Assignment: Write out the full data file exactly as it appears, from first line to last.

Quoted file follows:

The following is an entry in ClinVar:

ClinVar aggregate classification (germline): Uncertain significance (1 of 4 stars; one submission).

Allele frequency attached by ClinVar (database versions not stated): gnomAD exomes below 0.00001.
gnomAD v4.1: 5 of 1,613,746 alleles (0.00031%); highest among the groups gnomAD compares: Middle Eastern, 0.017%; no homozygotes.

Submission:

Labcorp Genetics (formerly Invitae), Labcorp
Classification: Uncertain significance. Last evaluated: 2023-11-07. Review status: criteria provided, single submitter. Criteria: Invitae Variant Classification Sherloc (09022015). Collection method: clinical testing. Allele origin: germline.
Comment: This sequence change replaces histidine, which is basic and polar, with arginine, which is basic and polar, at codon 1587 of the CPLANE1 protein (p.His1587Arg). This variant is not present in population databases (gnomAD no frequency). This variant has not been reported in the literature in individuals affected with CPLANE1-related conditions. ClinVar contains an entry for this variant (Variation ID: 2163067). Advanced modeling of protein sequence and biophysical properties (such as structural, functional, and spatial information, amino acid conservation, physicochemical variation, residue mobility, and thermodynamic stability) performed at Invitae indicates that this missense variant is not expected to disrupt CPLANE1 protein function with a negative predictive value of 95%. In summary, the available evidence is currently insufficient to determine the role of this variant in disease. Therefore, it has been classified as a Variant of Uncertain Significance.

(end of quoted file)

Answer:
The following is an entry in ClinVar:

ClinVar aggregate classification (germline): Uncertain significance (1 of 4 stars; one submission).

Allele frequency attached by ClinVar (database versions not stated): gnomAD exomes below 0.00001.
gnomAD v4.1: 5 of 1,613,746 alleles (0.00031%); highest among the groups gnomAD compares: Middle Eastern, 0.017%; no homozygotes.

Submission:

Labcorp Genetics (formerly Invitae), Labcorp
Classification: Uncertain significance. Last evaluated: 2023-11-07. Review status: criteria provided, single submitter. Criteria: Invitae Variant Classification Sherloc (09022015). Collection method: clinical testing. Allele origin: germline.
Comment: This sequence change replaces histidine, which is basic and polar, with arginine, which is basic and polar, at codon 1587 of the CPLANE1 protein (p.His1587Arg). This variant is not present in population databases (gnomAD no frequency). This variant has not been reported in the literature in individuals affected with CPLANE1-related conditions. ClinVar contains an entry for this variant (Variation ID: 2163067). Advanced modeling of protein sequence and biophysical properties (such as structural, functional, and spatial information, amino acid conservation, physicochemical variation, residue mobility, and thermodynamic stability) performed at Invitae indicates that this missense variant is not expected to disrupt CPLANE1 protein function with a negative predictive value of 95%. In summary, the available evidence is currently insufficient to determine the role of this variant in disease. Therefore, it has been classified as a Variant of Uncertain Significance.